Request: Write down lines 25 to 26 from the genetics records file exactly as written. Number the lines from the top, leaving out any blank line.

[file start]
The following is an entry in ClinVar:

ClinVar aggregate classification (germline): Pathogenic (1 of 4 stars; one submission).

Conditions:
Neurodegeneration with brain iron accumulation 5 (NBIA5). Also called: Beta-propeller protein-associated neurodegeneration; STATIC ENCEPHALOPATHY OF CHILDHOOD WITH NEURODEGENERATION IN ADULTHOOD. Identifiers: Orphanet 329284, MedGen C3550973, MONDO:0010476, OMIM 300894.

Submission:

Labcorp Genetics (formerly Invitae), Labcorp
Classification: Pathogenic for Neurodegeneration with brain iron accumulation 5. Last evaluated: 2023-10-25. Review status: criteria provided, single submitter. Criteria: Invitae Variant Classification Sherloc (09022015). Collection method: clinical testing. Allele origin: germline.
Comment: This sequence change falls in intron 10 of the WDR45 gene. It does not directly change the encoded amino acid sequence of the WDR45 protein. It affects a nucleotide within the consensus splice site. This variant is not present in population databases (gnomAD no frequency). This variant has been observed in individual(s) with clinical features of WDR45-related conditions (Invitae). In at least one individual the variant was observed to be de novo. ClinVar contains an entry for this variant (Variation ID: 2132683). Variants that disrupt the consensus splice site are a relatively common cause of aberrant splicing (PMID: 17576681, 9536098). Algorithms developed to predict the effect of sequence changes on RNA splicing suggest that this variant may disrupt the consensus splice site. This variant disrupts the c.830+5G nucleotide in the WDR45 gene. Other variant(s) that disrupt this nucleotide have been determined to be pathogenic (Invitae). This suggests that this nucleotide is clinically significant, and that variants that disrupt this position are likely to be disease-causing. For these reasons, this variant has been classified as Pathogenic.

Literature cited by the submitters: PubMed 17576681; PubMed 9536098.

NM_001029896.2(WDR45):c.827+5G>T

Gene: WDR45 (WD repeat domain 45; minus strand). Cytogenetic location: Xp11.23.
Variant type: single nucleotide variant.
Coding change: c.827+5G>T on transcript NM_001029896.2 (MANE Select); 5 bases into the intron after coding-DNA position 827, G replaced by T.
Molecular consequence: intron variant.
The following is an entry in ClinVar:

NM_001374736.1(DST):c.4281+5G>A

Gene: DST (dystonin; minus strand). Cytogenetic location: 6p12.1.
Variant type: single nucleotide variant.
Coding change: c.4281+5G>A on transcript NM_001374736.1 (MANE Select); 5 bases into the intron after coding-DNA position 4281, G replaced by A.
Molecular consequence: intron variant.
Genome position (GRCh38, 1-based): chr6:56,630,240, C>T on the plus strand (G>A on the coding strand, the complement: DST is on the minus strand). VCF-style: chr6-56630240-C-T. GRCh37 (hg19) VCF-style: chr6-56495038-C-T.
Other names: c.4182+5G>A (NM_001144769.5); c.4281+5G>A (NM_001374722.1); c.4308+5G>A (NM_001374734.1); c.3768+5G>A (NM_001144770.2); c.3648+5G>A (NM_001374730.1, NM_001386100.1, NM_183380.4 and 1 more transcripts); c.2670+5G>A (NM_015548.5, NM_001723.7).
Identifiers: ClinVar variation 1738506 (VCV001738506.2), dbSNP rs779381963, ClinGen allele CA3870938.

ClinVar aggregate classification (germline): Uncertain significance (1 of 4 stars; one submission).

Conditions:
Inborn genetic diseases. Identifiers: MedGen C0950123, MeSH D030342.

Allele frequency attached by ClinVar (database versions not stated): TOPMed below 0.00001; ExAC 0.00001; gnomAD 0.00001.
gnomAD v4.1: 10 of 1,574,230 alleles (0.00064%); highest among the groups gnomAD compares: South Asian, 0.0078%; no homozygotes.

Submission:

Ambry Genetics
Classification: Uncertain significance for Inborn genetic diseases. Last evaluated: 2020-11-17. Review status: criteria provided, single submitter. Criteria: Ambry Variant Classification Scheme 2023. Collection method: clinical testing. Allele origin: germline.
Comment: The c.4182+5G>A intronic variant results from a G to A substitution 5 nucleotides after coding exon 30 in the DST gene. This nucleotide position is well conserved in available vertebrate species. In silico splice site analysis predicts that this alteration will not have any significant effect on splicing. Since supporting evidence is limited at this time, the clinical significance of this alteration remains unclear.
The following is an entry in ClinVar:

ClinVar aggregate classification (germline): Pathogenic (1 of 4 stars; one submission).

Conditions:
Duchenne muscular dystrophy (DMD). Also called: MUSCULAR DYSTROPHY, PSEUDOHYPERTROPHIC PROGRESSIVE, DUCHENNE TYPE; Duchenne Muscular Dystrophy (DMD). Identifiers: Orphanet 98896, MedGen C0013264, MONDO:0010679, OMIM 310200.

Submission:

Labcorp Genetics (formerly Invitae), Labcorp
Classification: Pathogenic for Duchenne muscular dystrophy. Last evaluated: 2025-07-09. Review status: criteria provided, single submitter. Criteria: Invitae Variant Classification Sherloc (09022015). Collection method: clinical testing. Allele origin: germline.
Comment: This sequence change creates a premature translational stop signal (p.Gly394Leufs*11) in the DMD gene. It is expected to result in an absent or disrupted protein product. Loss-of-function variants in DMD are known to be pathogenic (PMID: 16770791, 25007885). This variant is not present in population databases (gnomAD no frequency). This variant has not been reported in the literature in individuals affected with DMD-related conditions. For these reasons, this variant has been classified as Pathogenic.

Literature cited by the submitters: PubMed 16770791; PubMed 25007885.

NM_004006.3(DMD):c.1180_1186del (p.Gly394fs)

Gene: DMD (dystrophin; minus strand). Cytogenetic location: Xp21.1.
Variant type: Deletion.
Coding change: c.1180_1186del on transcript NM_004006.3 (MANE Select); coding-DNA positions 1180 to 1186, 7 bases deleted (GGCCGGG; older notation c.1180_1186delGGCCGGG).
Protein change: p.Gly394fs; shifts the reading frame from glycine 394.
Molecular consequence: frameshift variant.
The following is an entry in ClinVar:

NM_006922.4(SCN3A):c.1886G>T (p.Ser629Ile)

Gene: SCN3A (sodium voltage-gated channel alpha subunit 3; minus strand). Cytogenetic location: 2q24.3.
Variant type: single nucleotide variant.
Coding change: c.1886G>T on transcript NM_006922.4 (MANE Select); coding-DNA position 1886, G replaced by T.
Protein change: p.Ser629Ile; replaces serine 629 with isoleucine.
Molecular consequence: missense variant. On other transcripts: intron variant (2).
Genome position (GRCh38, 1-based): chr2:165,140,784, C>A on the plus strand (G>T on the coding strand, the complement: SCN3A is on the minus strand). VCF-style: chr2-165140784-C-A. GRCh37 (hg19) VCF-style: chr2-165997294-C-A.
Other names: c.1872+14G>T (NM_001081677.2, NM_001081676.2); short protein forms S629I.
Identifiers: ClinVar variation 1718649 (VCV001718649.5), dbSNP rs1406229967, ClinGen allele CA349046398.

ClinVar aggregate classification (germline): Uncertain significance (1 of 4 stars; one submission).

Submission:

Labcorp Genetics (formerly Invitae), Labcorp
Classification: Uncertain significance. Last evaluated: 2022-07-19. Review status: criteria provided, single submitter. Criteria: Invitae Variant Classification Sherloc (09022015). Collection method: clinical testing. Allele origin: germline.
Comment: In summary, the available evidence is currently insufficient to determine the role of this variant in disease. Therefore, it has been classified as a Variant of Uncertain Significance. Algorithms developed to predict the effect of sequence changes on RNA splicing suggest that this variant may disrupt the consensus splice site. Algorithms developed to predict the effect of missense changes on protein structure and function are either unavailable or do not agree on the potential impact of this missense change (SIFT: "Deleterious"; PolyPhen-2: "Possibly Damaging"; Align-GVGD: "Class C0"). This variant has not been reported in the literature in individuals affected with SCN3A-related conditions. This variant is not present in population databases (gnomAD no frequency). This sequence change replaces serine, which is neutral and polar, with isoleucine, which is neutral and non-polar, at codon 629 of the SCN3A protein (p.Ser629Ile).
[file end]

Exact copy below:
Conditions:
Inborn genetic diseases. Identifiers: MedGen C0950123, MeSH D030342.